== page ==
Five Key Fundamentals Of Psychoanalysis

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Psychoanalysis has many concepts that are complex for the lay reader to grasp instantaneously. To understand what working through it, some background information is considered necessary. This section introduces the relevant terminology and concepts.
Current psychoanalytic theory and practice has its origin in the writing of Freud (Etchegoyen, 2005). The aim of analysis is to effect structural changes in the patient. Psychoanalysis consists of five key fundamentals: (a) resistance (b) the transference of the patient and the counter transference of the analyst, (c) the verbal material provided by the patient according to the principle of free association, (d) interpretation, and (e) working through. Thus it relies on the work of psychoanalyst and the work of the patient from the approach of the scientific realism (the idea that all objects, events and processes are real). Scientific realism can be contrasted with the rational positivist approach of behavioral psychologist such as Skinner and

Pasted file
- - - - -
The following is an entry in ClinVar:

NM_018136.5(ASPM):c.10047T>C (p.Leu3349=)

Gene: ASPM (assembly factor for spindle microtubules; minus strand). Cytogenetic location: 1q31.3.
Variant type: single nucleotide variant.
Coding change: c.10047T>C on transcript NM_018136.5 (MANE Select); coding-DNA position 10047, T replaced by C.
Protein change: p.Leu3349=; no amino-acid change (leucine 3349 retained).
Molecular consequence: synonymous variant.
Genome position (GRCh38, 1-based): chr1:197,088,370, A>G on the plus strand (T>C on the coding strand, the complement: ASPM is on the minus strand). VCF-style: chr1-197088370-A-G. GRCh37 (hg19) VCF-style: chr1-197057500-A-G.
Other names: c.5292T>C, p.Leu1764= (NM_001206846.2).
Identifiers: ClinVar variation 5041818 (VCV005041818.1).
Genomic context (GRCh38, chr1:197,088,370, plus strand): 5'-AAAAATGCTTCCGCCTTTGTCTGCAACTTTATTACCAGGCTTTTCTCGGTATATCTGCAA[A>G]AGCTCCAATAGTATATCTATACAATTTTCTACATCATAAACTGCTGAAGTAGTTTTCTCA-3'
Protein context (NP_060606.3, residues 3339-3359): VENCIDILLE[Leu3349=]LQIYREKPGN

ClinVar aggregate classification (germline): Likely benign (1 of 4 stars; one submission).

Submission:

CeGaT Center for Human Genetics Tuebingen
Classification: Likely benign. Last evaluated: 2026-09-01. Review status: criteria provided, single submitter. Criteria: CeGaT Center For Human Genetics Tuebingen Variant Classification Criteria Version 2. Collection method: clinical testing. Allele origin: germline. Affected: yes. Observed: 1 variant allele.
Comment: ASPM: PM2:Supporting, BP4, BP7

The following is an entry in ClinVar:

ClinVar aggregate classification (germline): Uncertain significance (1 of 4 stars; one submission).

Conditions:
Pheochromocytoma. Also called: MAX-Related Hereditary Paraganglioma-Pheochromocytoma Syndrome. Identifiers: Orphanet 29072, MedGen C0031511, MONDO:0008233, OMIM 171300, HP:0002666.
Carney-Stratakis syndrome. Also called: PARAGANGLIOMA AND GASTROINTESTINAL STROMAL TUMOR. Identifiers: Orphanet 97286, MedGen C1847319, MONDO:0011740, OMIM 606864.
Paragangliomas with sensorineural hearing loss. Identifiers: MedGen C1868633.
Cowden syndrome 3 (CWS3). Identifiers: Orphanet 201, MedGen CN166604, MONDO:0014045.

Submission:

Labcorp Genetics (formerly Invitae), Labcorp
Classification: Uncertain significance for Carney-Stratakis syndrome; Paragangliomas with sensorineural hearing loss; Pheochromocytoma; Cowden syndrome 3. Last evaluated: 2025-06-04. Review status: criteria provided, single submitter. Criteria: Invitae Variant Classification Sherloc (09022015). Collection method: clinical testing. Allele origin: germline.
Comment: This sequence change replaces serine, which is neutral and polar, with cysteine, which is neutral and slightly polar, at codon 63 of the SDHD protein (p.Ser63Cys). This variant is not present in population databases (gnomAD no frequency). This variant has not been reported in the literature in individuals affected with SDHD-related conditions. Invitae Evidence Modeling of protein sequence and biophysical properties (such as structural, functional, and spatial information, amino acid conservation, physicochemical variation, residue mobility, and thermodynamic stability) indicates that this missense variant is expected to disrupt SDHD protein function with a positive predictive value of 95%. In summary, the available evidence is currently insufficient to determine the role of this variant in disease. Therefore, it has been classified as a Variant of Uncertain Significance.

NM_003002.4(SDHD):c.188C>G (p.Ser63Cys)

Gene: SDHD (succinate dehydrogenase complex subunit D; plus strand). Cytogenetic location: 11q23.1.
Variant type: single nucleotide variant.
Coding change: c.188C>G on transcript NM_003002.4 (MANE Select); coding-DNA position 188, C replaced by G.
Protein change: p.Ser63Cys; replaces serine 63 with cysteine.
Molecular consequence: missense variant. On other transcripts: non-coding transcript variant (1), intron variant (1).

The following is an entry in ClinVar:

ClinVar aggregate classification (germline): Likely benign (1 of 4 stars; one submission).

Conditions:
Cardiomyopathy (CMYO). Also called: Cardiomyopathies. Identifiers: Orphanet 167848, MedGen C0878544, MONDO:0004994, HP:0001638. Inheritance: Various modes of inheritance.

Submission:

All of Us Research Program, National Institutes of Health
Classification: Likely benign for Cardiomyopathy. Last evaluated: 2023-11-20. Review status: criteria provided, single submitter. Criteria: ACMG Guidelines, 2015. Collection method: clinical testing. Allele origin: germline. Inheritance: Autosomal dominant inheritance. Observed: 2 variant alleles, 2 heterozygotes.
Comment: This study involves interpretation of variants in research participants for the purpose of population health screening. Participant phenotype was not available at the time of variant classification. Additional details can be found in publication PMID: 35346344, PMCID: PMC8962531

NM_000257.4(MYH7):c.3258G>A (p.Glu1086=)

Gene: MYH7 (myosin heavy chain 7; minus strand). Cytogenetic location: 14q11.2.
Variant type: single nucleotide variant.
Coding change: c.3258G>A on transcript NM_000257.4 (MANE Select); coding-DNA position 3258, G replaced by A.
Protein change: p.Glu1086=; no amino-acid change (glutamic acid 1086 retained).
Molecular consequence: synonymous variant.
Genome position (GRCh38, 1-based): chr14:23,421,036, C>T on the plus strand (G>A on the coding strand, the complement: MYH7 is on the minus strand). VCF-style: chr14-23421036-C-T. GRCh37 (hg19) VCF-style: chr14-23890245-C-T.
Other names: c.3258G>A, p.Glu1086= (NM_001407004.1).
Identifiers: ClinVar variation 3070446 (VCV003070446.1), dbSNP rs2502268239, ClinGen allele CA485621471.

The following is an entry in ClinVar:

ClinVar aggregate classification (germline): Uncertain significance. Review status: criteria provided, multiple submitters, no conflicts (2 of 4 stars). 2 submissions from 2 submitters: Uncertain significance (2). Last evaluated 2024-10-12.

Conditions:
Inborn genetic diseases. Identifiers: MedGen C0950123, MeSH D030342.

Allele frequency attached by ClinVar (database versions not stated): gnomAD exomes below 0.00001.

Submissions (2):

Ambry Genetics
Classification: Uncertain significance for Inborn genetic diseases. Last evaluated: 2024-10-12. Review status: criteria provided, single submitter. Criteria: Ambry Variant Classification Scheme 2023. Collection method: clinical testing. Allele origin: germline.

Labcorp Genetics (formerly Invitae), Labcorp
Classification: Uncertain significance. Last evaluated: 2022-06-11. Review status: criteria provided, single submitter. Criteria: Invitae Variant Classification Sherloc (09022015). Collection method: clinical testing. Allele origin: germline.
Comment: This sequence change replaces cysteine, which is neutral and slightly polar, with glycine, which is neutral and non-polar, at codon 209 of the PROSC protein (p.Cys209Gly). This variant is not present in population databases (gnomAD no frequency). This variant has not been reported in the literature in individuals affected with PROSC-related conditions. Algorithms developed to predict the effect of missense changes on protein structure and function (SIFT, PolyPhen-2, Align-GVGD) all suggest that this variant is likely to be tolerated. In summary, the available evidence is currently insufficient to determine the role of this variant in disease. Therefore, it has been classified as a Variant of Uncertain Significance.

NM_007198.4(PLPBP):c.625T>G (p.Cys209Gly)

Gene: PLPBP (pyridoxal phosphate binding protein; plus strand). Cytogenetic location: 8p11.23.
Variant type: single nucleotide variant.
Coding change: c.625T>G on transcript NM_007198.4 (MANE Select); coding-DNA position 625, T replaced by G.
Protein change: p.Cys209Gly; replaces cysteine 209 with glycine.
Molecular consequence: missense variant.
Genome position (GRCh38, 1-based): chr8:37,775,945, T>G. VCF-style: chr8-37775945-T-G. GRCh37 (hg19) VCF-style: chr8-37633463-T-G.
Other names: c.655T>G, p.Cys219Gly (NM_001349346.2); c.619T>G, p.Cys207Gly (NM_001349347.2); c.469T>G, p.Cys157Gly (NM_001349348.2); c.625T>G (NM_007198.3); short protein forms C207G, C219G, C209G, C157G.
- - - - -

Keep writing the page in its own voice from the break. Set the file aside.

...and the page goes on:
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Psychoanalysis was concerned with psychic events and the patient’s emotions and feelings. The school of ego psychology, object relations and self-psychology were chosen for contrast in this thesis, as each of these schools has evolved from Freudian psychoanalysis, emphasizing a variety of levels of expansion of the psyche.
According to Kukla (2001), the ideologies of reality theory evolution are called the “logic of justification”. He detained that theories are evaluated in terms of their “virtuosity”, or principles that can be certified to them. Of these, the truth value of a theory is the most significant. Kukla wrote, however, that the concrete truth value can be intricate to determine. Instead, other theoretical virtues are used in the justification (evaluation) of a theory as an approximation to its truth value (Haig,
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